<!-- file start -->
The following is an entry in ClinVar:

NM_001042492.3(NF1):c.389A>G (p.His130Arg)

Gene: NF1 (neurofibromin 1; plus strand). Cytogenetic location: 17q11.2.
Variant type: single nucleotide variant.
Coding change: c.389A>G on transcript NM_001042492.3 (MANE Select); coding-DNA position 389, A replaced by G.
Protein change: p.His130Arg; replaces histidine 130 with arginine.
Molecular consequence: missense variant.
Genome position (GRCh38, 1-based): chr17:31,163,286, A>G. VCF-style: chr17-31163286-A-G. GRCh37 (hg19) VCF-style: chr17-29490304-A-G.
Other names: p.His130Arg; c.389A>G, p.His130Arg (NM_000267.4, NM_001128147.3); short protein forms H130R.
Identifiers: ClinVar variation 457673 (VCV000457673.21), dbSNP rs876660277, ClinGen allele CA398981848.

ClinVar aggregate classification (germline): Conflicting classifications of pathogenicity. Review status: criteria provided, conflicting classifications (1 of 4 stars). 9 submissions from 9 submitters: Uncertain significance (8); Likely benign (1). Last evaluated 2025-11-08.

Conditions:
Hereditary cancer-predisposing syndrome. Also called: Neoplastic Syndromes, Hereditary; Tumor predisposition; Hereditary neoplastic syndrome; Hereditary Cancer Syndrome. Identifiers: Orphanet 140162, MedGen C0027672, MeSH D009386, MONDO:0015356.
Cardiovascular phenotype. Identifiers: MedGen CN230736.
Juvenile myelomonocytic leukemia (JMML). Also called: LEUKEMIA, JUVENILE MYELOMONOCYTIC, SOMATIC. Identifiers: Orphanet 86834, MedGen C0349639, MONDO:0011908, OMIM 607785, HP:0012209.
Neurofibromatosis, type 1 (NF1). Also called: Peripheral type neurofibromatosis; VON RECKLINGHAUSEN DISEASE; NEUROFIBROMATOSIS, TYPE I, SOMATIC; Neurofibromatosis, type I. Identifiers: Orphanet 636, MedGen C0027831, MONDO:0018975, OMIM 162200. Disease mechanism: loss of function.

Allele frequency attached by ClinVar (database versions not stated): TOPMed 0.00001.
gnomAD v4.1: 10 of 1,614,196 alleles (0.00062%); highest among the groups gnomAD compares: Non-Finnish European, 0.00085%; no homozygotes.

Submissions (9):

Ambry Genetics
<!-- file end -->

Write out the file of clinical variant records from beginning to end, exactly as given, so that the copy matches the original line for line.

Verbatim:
The following is an entry in ClinVar:

NM_001042492.3(NF1):c.389A>G (p.His130Arg)

Gene: NF1 (neurofibromin 1; plus strand). Cytogenetic location: 17q11.2.
Variant type: single nucleotide variant.
Coding change: c.389A>G on transcript NM_001042492.3 (MANE Select); coding-DNA position 389, A replaced by G.
Protein change: p.His130Arg; replaces histidine 130 with arginine.
Molecular consequence: missense variant.
Genome position (GRCh38, 1-based): chr17:31,163,286, A>G. VCF-style: chr17-31163286-A-G. GRCh37 (hg19) VCF-style: chr17-29490304-A-G.
Other names: p.His130Arg; c.389A>G, p.His130Arg (NM_000267.4, NM_001128147.3); short protein forms H130R.
Identifiers: ClinVar variation 457673 (VCV000457673.21), dbSNP rs876660277, ClinGen allele CA398981848.

ClinVar aggregate classification (germline): Conflicting classifications of pathogenicity. Review status: criteria provided, conflicting classifications (1 of 4 stars). 9 submissions from 9 submitters: Uncertain significance (8); Likely benign (1). Last evaluated 2025-11-08.

Conditions:
Hereditary cancer-predisposing syndrome. Also called: Neoplastic Syndromes, Hereditary; Tumor predisposition; Hereditary neoplastic syndrome; Hereditary Cancer Syndrome. Identifiers: Orphanet 140162, MedGen C0027672, MeSH D009386, MONDO:0015356.
Cardiovascular phenotype. Identifiers: MedGen CN230736.
Juvenile myelomonocytic leukemia (JMML). Also called: LEUKEMIA, JUVENILE MYELOMONOCYTIC, SOMATIC. Identifiers: Orphanet 86834, MedGen C0349639, MONDO:0011908, OMIM 607785, HP:0012209.
Neurofibromatosis, type 1 (NF1). Also called: Peripheral type neurofibromatosis; VON RECKLINGHAUSEN DISEASE; NEUROFIBROMATOSIS, TYPE I, SOMATIC; Neurofibromatosis, type I. Identifiers: Orphanet 636, MedGen C0027831, MONDO:0018975, OMIM 162200. Disease mechanism: loss of function.

Allele frequency attached by ClinVar (database versions not stated): TOPMed 0.00001.
gnomAD v4.1: 10 of 1,614,196 alleles (0.00062%); highest among the groups gnomAD compares: Non-Finnish European, 0.00085%; no homozygotes.

Submissions (9):

Ambry Genetics